Sex Trafficking in Native Communities
Last January, we completed a blog series on Human Trafficking within the Native American community. This series focused primarily on historical Native American figures who have been trafficked. To many people outside of the Native American community, they were shocked to learn that popularized stories surrounding Pocahontas and Sacagawea had darker truth. For this blog post, we will focus on the prevalence of sex trafficking in modern Indigenous communities.
First, let’s begin with the basics, what is human trafficking? The Department of Homeland Security defines human trafficking as the use of force, fraud, or coercion to obtain some type of labor or commercial sex act. Current estimates depict that 40% of female victims of sex trafficking identify as either American Indian, Alaska Native, or First Nations (Freedom United). Though this number is alarming on its own, considering the AI/AN/FN makes up only 2.6% of the total US population (US Census 2021) this number seems even more surreal. So, with such a high percentage of AN/AI/FN being victimized by sex trafficking, we will discuss a few items that put Indigenous people at such a high risk for sex trafficking.
- Racial Ambiguity - Indigenous people are often mistaken as other races be it Asian or Hispanic to name a few. Valaura Imus-Nahsonhoya who is a Hopi expert on human trafficking states in the Navajo-Hopi Observer “We are associated with fetishes…. We could look like anything.” For this reason, Native people are often seen by traffickers as a way to capitalize and appeal to more sex buyers. Thus, exploiting further Native American’s into trafficking.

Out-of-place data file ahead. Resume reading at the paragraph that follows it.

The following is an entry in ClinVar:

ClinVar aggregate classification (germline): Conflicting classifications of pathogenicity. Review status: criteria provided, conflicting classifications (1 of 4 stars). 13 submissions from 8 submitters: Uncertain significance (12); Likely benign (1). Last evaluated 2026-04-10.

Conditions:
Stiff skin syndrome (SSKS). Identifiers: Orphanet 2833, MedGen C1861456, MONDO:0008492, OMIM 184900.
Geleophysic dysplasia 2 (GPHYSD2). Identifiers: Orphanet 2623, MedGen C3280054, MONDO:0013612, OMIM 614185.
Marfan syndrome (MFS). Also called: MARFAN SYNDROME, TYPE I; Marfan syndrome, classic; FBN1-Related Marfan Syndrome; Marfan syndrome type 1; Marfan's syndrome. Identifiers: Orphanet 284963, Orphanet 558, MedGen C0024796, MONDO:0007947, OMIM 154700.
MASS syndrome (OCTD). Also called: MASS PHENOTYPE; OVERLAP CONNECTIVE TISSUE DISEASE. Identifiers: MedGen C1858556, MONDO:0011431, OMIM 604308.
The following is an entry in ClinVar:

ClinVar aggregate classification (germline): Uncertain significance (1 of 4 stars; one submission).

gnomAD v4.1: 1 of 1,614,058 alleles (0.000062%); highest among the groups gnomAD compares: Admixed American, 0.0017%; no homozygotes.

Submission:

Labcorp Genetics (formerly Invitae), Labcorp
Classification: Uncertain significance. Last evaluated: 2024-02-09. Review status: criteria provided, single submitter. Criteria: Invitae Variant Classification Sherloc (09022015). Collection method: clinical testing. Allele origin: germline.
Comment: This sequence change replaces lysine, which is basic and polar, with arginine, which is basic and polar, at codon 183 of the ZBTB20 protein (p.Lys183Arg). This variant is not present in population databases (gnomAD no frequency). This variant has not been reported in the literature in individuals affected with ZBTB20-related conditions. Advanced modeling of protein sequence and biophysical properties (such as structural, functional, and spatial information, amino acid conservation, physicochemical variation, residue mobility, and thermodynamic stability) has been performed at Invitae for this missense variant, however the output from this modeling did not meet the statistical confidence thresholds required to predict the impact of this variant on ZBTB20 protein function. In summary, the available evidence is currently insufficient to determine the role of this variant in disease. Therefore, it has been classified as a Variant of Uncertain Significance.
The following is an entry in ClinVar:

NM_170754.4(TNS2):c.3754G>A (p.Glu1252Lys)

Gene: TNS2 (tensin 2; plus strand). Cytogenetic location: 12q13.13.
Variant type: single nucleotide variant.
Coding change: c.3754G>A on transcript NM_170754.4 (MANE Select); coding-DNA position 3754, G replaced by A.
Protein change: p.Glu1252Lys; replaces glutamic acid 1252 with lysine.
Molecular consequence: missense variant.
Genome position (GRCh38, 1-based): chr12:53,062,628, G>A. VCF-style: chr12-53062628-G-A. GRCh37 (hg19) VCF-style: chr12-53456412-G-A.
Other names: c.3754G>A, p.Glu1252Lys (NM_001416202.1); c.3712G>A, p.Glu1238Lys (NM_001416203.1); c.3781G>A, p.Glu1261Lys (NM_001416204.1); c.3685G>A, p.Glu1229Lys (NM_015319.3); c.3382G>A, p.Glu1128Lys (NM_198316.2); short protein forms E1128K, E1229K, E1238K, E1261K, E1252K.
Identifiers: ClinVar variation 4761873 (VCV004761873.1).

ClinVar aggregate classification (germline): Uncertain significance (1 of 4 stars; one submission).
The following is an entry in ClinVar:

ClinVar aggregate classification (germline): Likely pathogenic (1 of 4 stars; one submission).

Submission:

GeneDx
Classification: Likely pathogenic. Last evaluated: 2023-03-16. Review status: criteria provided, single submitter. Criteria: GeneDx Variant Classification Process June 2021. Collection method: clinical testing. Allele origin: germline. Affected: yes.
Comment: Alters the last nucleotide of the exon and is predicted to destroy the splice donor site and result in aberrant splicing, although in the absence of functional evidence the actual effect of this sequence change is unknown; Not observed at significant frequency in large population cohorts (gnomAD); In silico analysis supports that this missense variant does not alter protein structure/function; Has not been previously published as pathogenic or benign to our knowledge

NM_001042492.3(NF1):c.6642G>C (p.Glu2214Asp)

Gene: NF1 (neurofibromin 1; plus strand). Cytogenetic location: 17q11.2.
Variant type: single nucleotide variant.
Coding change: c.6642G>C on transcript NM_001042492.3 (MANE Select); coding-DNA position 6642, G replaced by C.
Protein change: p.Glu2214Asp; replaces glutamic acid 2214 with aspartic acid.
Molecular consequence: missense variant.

- Jurisdictional Issues – As with many issues faced by the Native American community within the United States, jurisdictional issues have a big impact in human trafficking. In California, Public Law 280 provides the state with jurisdiction over Native American Reservations, however, there is often confusion over who has jurisdiction when a Native person goes missing. Many victims of trafficking do go missing and/or are held away from their families by a trafficker. Blurred lines in jurisdiction allow for traffickers to have less police intervention when either kidnapping or isolating AI/AN/FN.
As with the Missing and Murdered Indigenous Women (MMIW) epidemic (many of whom also identify as human trafficking victims), there are more than two risk factors for Native people to when it comes to human trafficking. However, also like the MMIW epidemic, this blog post would go on for pages if we identified all human trafficking risk factors faced by the AI/AN/FN population. Thus, the importance for legislation and further programs to mitigate the risk factors faced within the community.